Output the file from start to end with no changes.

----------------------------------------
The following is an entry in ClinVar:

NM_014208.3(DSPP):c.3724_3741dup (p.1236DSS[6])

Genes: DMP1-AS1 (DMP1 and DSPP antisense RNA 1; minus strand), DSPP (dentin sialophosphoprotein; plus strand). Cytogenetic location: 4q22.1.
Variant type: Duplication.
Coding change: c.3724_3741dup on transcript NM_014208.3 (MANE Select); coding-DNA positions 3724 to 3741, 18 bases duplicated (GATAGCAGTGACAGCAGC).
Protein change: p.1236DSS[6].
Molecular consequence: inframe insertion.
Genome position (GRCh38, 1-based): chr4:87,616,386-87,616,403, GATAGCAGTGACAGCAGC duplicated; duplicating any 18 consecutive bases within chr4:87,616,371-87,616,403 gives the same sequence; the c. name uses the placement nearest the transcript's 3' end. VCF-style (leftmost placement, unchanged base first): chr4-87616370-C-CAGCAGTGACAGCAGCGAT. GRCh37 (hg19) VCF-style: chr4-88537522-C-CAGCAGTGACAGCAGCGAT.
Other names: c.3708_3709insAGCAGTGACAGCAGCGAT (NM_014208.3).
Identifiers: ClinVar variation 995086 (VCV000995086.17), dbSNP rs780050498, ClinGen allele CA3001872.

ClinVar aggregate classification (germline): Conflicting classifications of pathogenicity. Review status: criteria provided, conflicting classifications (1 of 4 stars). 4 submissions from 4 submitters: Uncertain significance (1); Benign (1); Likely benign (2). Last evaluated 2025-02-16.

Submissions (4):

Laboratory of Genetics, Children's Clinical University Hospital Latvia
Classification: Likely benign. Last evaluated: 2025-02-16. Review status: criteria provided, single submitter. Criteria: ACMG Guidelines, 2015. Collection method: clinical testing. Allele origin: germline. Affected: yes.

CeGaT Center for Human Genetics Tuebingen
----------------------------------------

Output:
The following is an entry in ClinVar:

NM_014208.3(DSPP):c.3724_3741dup (p.1236DSS[6])

Genes: DMP1-AS1 (DMP1 and DSPP antisense RNA 1; minus strand), DSPP (dentin sialophosphoprotein; plus strand). Cytogenetic location: 4q22.1.
Variant type: Duplication.
Coding change: c.3724_3741dup on transcript NM_014208.3 (MANE Select); coding-DNA positions 3724 to 3741, 18 bases duplicated (GATAGCAGTGACAGCAGC).
Protein change: p.1236DSS[6].
Molecular consequence: inframe insertion.
Genome position (GRCh38, 1-based): chr4:87,616,386-87,616,403, GATAGCAGTGACAGCAGC duplicated; duplicating any 18 consecutive bases within chr4:87,616,371-87,616,403 gives the same sequence; the c. name uses the placement nearest the transcript's 3' end. VCF-style (leftmost placement, unchanged base first): chr4-87616370-C-CAGCAGTGACAGCAGCGAT. GRCh37 (hg19) VCF-style: chr4-88537522-C-CAGCAGTGACAGCAGCGAT.
Other names: c.3708_3709insAGCAGTGACAGCAGCGAT (NM_014208.3).
Identifiers: ClinVar variation 995086 (VCV000995086.17), dbSNP rs780050498, ClinGen allele CA3001872.

ClinVar aggregate classification (germline): Conflicting classifications of pathogenicity. Review status: criteria provided, conflicting classifications (1 of 4 stars). 4 submissions from 4 submitters: Uncertain significance (1); Benign (1); Likely benign (2). Last evaluated 2025-02-16.

Submissions (4):

Laboratory of Genetics, Children's Clinical University Hospital Latvia
Classification: Likely benign. Last evaluated: 2025-02-16. Review status: criteria provided, single submitter. Criteria: ACMG Guidelines, 2015. Collection method: clinical testing. Allele origin: germline. Affected: yes.

CeGaT Center for Human Genetics Tuebingen